Just as our bodies can feel sick and weak as a result of poor lifestyle habits, our minds can get foggy, negative, and sluggish from overwork, media overload, and workplace stress. When that happens, the mind needs to detox. – Jason Selk

In a conversation with Careerbright, Jason Selk, a mental performance trainer for the world’s finest athletes, coaches, and business leaders, says mental detoxing is necessary for optimal performance, whether one is a pro athlete or an office worker. It is important to recharge and replenish our mental function to prevent burnout, negativity, and underperformance.


Q. How do you define mental detox? How can it help in calming the mind and body?

Mental detox is the process of allowing your mind to stop focusing on damaging negative and stressful thoughts by replacing them with positive, solution-oriented thoughts and behaviors. Learning to control our thoughts has a direct influence on our behaviors and feelings. In short, when we think the right thoughts, we will behave in a more productive and energized manner, and we will feel happier and healthier.


Q. Be it top management or an average employee, the stress levels at work are at an all time high. What simple techniques could help us be more productive and less-stressed at work?

Exercise and Organize

The two most effective short-term strategies for mental detox are to exercise and organize.

Exercise. I tell all my clients to commit to 30 minutes of cardiovascular exercise a minimum of three times per week. Anything above that level will only bring added benefit and mental clarity. If you consider yourself to have a considerably high level of stress, shoot for six days per week. Physical exercise is an effective way to clear the mind and lower stress. Prioritize your half-hour workouts, even if this means cutting something else out of your day. My clients report that committing to at least 30 minutes of cardio three times per week makes them more effective for the rest of the day. I guarantee that the productivity and energy exercise brings far outweighs the loss of a half hour from your day. Take out your calendar and schedule the time you will commit to exercise every week.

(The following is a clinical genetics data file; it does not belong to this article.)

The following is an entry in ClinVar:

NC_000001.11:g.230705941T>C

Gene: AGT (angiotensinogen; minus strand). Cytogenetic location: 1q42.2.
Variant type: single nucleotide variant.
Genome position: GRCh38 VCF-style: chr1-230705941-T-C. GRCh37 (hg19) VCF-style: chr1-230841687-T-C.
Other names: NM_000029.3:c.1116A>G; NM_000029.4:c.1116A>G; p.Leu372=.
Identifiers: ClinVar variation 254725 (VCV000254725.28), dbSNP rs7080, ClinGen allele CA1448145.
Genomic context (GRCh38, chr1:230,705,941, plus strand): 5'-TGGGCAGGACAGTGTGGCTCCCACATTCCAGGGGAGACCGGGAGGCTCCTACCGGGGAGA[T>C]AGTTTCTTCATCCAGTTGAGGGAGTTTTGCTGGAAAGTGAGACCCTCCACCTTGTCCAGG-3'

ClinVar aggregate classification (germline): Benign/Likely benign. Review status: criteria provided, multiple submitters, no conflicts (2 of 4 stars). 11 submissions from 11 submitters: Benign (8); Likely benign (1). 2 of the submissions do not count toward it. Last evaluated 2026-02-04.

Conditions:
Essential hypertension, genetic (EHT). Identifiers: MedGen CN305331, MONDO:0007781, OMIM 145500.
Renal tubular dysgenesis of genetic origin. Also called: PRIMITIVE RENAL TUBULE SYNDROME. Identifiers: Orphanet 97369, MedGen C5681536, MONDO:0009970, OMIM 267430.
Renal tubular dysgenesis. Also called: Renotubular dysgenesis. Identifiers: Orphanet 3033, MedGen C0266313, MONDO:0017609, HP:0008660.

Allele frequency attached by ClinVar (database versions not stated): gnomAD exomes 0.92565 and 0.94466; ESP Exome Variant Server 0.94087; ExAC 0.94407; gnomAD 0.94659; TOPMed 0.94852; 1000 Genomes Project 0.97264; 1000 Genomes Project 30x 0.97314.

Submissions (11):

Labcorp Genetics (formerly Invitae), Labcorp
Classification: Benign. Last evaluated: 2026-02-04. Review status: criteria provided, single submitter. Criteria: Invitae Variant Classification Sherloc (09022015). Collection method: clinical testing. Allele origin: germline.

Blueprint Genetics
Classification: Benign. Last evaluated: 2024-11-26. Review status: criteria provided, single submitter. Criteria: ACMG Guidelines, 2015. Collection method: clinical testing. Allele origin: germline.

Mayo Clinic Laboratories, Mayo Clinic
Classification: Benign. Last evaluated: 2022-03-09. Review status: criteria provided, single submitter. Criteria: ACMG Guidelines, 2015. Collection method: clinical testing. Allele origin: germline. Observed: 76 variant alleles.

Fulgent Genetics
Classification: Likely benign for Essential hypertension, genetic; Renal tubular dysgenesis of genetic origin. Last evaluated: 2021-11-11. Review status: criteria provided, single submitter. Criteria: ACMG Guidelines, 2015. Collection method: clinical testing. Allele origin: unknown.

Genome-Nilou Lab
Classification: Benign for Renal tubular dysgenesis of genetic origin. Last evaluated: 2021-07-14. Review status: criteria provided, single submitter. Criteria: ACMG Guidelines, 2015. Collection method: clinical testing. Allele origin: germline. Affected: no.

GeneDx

Organize. Another effective strategy for short-term mental detox is to organize the day before the day. Commit to waking up 30 minutes earlier than you are used to identify the top 3 to-do’s necessary for the day and to complete a mental workout.
This 30-minute preparation period can also be a good time for meditation or daily prayer. With any extra time you may have in that 30 minutes after you have identified the top important tasks of the day and completed a mental workout, start attacking those to-do’s.

Identifying the Top 3 To-Do’s:
The most important tasks each day are also typically the tasks we fear, dread, and avoid most. On a daily basis, rally your energy and courage to tackle those daily goals that have the greatest influence on your performance and therefore success. Brian Tracy, a best-selling personal development author, calls the most important and most challenging tasks we need to complete daily our “big frog” tasks. Most people, he writes, choose to focus first on the unimportant tasks (the little frogs) and save the big frogs for last. The problem is that if the big frogs are at the bottom of your to-do list, you will have a psychological tendency to find ways to procrastinate so that you won’t have to face them. Saving the big frogs for last means that you will need the greatest courage and energy at the end of the day when you are most tired from spending countless hours completing tasks that may be urgent, but not that important. By eating the big frogs first, you create energy and momentum through your early accomplishment of something that has true impact.